Italy Officially Abolishes Government Film Censorship

Italy is bringing to an end a century-long policy of film censorship. The country has abolished state censorship of films by scrapping legislation that has been in place since 1913, which allowed the government to censor and ban movies such as Pasolini's Salò or the 120 Days of Sodom and Bernardo Bertolucci's Last Tango in Paris.

It's the final curtain for government film censorship in Italy. Legislation which allowed the government to censor scenes and ban movies based on "moral" and political reasons has been scrapped in a symbolic move that ends more than a century's worth of state film censorship, though it hasn't been in practice for some time now, Variety reports.

"Film censorship has been abolished," culture minister Dario Franceschini announced in a statement late on Monday. "The system of controls and interventions that still allow the state to intervene in the freedom of artists has been definitively ended."

In its place will be a process of self-regulation, in which film distributors will self-classify their own movies based on existing audience age brackets such as "over 14 (or aged 12+ if accompanied by a parent)" and "over 18 (or 16+ accompanied by adults)." A new commission of 49 film industry figures, such as education experts and animal rights activists, will also review the film's classification.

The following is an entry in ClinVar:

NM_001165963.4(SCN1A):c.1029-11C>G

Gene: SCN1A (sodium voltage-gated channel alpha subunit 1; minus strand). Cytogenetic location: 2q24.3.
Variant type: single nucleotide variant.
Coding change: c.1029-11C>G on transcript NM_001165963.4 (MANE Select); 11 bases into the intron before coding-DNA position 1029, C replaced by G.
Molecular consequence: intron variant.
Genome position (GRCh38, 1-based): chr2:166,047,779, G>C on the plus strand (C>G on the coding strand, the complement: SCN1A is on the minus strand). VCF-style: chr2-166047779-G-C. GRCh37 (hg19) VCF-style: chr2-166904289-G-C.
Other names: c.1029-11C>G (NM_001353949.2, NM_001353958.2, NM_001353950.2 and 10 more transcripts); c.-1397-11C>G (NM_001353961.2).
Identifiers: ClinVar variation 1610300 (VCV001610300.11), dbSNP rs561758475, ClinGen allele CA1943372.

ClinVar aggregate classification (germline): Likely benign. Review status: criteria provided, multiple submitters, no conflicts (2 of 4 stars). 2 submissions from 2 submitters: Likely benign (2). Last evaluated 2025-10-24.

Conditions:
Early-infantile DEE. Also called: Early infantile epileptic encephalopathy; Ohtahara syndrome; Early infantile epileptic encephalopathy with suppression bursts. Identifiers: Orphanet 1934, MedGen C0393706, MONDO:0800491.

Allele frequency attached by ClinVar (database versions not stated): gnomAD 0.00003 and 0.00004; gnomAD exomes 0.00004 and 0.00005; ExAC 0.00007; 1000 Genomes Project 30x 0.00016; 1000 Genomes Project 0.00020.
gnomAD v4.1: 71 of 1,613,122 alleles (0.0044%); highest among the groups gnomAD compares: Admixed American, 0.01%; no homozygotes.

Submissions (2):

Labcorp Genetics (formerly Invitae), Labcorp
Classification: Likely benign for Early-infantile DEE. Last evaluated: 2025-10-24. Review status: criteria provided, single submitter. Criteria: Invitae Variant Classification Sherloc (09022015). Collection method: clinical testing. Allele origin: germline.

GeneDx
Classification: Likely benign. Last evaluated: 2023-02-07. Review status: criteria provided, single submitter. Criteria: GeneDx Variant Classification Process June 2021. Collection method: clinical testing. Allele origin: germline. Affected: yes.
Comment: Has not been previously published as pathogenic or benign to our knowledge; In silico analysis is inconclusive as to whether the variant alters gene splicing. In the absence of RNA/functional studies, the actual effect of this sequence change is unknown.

"It's an epochal change that the industry was strongly pushing for and will usher in self-regulation," said 01 Distribution chief Luigi Lonigro, who is head of Italy's distributors, in a statement.

Hundreds of films from all over the world have been censored in Italy in the past century, for political, "moral," and religious reasons. According to a survey by Cinecensura, a permanent online exhibition promoted by the Italian Culture Ministry, 247 Italian films, 130 American films, and 321 movies from other countries have been banned in Italy since 1944, while more than 10,000 were modified or trimmed in some way, the latter including the works of directors like Federico Fellini.

The most famous cases of censorship is Pasolini's controversial 1974 film about torture and degradation in fascist Italy, Salo, which had a brief theatrical run in Italy before being banned in January 1976; and Bertolucci's erotic drama Last Tango in Paris, which was banned in the country before it was even released in 1972, with most of its prints destroyed.

The last major case of Italian censorship, per Variety, was in 1998 with the comedy Toto Who Lived Twice, which earned the ire of Italian Catholics over depictions of zoophilia, rape, sodomy, and religious references, and was initially blocked by censorship and then restricted to 18 years or older after the directors appeal. It sparked a debate over censorship which led to the official abolishment of film censorship today.